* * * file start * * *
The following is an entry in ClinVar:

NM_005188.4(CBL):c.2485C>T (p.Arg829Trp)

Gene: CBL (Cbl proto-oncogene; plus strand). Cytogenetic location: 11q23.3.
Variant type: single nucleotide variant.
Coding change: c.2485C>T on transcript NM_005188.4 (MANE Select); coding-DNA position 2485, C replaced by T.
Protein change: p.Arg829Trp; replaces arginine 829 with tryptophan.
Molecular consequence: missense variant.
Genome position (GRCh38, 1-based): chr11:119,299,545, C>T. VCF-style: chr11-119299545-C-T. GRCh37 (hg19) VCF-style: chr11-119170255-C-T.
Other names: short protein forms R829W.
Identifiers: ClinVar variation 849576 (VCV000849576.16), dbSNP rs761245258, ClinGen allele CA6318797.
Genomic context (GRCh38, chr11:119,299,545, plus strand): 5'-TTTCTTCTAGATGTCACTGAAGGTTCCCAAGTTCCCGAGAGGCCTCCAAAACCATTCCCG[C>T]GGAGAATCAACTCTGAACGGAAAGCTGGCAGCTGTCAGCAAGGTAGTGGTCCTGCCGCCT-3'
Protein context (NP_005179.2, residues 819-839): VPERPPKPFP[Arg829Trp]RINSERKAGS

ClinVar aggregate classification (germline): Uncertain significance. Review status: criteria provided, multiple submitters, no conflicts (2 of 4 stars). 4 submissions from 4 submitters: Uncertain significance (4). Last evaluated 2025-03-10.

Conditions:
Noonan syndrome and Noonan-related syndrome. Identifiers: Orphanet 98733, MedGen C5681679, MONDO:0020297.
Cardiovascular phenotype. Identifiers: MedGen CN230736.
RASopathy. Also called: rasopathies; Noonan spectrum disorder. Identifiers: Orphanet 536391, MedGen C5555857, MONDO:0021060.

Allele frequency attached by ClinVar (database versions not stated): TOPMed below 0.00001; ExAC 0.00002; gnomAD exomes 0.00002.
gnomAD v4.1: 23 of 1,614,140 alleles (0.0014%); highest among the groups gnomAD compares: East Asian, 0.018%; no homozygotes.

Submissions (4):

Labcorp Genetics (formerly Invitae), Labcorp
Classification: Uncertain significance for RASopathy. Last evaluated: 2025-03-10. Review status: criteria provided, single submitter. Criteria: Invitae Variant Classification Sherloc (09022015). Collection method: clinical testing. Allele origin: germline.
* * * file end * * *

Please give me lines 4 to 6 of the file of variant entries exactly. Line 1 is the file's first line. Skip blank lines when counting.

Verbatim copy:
Variant type: single nucleotide variant.
Coding change: c.2485C>T on transcript NM_005188.4 (MANE Select); coding-DNA position 2485, C replaced by T.
Protein change: p.Arg829Trp; replaces arginine 829 with tryptophan.